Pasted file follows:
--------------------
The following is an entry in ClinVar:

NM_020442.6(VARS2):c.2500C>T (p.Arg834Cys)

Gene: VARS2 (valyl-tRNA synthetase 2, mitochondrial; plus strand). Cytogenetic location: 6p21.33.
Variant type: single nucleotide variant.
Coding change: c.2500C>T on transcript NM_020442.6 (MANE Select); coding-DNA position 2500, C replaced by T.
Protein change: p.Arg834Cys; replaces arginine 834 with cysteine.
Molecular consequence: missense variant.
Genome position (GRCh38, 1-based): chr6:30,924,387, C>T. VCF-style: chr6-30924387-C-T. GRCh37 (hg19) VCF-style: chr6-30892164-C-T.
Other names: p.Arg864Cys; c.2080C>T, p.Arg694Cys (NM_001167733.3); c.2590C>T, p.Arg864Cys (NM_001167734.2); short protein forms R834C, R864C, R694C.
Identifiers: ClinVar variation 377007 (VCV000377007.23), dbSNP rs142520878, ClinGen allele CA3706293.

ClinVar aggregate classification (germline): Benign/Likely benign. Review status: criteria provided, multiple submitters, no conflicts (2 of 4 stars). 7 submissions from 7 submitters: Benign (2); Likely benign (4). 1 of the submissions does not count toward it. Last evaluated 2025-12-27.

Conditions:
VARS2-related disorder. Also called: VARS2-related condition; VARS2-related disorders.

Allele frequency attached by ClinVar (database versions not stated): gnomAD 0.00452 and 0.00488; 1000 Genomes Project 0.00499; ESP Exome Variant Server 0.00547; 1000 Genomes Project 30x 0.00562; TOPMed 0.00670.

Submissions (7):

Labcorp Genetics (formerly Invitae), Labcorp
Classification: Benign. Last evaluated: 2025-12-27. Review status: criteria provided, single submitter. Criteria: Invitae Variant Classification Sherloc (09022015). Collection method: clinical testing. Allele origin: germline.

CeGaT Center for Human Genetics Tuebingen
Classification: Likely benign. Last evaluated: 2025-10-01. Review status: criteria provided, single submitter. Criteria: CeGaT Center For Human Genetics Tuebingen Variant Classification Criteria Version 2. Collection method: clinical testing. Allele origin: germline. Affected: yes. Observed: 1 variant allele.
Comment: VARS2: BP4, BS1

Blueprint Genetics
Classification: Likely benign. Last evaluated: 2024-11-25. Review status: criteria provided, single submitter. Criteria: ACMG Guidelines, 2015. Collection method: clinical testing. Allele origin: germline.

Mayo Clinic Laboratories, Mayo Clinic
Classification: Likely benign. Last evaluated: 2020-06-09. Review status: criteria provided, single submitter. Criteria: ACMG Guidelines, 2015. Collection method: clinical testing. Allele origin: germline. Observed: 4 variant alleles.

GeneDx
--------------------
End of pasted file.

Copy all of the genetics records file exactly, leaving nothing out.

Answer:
The following is an entry in ClinVar:

NM_020442.6(VARS2):c.2500C>T (p.Arg834Cys)

Gene: VARS2 (valyl-tRNA synthetase 2, mitochondrial; plus strand). Cytogenetic location: 6p21.33.
Variant type: single nucleotide variant.
Coding change: c.2500C>T on transcript NM_020442.6 (MANE Select); coding-DNA position 2500, C replaced by T.
Protein change: p.Arg834Cys; replaces arginine 834 with cysteine.
Molecular consequence: missense variant.
Genome position (GRCh38, 1-based): chr6:30,924,387, C>T. VCF-style: chr6-30924387-C-T. GRCh37 (hg19) VCF-style: chr6-30892164-C-T.
Other names: p.Arg864Cys; c.2080C>T, p.Arg694Cys (NM_001167733.3); c.2590C>T, p.Arg864Cys (NM_001167734.2); short protein forms R834C, R864C, R694C.
Identifiers: ClinVar variation 377007 (VCV000377007.23), dbSNP rs142520878, ClinGen allele CA3706293.

ClinVar aggregate classification (germline): Benign/Likely benign. Review status: criteria provided, multiple submitters, no conflicts (2 of 4 stars). 7 submissions from 7 submitters: Benign (2); Likely benign (4). 1 of the submissions does not count toward it. Last evaluated 2025-12-27.

Conditions:
VARS2-related disorder. Also called: VARS2-related condition; VARS2-related disorders.

Allele frequency attached by ClinVar (database versions not stated): gnomAD 0.00452 and 0.00488; 1000 Genomes Project 0.00499; ESP Exome Variant Server 0.00547; 1000 Genomes Project 30x 0.00562; TOPMed 0.00670.

Submissions (7):

Labcorp Genetics (formerly Invitae), Labcorp
Classification: Benign. Last evaluated: 2025-12-27. Review status: criteria provided, single submitter. Criteria: Invitae Variant Classification Sherloc (09022015). Collection method: clinical testing. Allele origin: germline.

CeGaT Center for Human Genetics Tuebingen
Classification: Likely benign. Last evaluated: 2025-10-01. Review status: criteria provided, single submitter. Criteria: CeGaT Center For Human Genetics Tuebingen Variant Classification Criteria Version 2. Collection method: clinical testing. Allele origin: germline. Affected: yes. Observed: 1 variant allele.
Comment: VARS2: BP4, BS1

Blueprint Genetics
Classification: Likely benign. Last evaluated: 2024-11-25. Review status: criteria provided, single submitter. Criteria: ACMG Guidelines, 2015. Collection method: clinical testing. Allele origin: germline.

Mayo Clinic Laboratories, Mayo Clinic
Classification: Likely benign. Last evaluated: 2020-06-09. Review status: criteria provided, single submitter. Criteria: ACMG Guidelines, 2015. Collection method: clinical testing. Allele origin: germline. Observed: 4 variant alleles.

GeneDx